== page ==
Created by Holly Beardsley

A costume designer and a costumer are two different things. A costume designer creates pieces from the drawing board to the stage, while a costumer pulls from already existing pieces to create fully realized characters. This means that the approach is different.

In this six lesson unit students will learn the tools of a successful costumer. They will start by reflecting on their own personal style and the choices that go into that style. They’ll move on to look at versatility and adapting costume staples, creating a costuming vision, period clothing as the costumer, how to use the colour wheel as a costuming tool and everything culminates in a final project (two options).

The overview gives an outline of the course and how each lesson breaks down.
1: Personal Style
In this lesson, students will reflect on their personal style, learn clothing vocabulary, and identify how to apply personal style to creating costumes for a show. They will also learn the difference between a costume designer and a costumer.
2: Versatility
How do you take existing pieces and create a costume? One of the keys to successful costuming is knowing how to adapt staples into a variety of different costumes for different productions. As highlighted in Lesson One, when it comes to costuming, sometimes what you come up with won’t be the perfect costume. It’s important to learn to work with what you have. This lesson allows students to continue working on their clothing vocabulary document.
3: Costuming Vision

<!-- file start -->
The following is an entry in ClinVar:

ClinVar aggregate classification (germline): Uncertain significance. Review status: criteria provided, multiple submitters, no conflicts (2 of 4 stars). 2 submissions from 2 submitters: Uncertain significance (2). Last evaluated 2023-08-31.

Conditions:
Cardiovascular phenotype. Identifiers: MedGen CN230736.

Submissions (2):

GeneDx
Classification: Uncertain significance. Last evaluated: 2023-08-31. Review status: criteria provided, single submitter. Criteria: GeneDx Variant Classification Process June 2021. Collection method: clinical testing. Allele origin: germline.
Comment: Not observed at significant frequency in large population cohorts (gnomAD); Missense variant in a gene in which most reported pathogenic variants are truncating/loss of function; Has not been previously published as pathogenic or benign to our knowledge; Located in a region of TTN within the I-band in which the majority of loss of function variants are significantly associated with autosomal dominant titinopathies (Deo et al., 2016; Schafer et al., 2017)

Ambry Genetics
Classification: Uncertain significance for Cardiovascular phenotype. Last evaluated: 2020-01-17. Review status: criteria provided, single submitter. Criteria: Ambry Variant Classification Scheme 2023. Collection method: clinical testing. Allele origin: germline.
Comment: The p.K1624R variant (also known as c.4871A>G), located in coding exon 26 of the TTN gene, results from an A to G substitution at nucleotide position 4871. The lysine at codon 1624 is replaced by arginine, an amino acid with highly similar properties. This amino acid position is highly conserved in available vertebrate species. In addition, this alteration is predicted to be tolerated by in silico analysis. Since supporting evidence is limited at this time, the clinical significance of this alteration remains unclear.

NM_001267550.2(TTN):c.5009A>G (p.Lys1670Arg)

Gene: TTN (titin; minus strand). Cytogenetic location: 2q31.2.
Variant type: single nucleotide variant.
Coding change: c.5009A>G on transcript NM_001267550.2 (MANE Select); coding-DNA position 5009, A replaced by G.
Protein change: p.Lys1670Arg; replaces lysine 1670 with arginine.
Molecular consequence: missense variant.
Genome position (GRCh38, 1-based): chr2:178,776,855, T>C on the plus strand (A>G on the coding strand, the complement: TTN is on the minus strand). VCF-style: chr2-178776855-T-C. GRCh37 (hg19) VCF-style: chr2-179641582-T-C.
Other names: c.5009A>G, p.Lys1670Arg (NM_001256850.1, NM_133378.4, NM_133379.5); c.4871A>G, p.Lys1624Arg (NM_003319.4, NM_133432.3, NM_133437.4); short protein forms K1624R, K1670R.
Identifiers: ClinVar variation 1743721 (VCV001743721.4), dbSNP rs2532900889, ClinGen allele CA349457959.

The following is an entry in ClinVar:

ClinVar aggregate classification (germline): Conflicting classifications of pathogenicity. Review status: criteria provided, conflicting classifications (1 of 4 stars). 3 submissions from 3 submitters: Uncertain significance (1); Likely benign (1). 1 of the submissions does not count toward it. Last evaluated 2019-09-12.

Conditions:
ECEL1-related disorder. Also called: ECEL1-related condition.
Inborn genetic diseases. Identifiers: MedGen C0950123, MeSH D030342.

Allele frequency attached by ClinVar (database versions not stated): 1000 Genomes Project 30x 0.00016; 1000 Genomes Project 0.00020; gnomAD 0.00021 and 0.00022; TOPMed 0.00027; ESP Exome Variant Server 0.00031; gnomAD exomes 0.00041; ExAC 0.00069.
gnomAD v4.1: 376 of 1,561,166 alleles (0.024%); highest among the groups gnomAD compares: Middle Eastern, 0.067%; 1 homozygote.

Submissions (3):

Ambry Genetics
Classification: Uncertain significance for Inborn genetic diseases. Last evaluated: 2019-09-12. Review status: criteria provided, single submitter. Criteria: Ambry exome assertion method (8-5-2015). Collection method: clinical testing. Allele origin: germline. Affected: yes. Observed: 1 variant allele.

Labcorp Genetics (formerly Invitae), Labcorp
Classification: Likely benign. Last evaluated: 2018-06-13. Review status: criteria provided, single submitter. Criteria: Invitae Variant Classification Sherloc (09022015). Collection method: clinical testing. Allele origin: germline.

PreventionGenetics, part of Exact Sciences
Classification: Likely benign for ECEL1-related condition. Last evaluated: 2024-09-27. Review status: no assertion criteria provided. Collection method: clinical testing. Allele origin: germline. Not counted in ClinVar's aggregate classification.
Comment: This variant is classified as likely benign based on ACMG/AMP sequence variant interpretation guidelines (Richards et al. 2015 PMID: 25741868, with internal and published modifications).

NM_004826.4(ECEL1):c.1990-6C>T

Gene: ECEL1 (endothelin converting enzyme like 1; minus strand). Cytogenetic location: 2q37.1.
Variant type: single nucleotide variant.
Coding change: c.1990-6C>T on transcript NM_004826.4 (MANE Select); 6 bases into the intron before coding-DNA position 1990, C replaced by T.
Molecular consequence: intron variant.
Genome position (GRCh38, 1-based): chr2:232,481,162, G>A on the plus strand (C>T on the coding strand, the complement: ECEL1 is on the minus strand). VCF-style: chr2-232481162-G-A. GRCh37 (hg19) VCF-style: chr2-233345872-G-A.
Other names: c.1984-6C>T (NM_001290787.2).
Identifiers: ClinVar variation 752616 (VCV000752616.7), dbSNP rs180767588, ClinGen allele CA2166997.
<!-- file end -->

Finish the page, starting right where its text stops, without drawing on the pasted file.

One issue that costumers run into is that because they’re pulling together from existing pieces, the costumes’ overall look can lack unity. The best way to achieve unification is by creating and executing costumes through a costuming vision. In this lesson, students will answer questions in order to develop a costuming vision for a show.
4: Period Costuming
Sometimes a costumer not only has to put together clothes for a modern production, but they have to create a period look. This lesson identifies the items of clothing most associated with specific eras and how to emulate those eras using modern clothing. This lesson also enforces that costuming is an illusion. You work with what you have to create the atmosphere of an era. What can you do to create the illusion of the original?
5: The Colour Wheel
Costuming with colour is another technique to unify a look for a show. It’s a great way to visualize theme and mood. How do different colours make you feel? What colours are associated with different moods? Can colour be used to identify a group? Students will first assess character types and use the colour wheel to create a costume look. Their task for the lesson is to assign colours to different groups in a play, based on relationship, mood, and era.
6: Culminating Assignment
Students will apply what they have learned to two possible culminating assignments.

Standards Addressed

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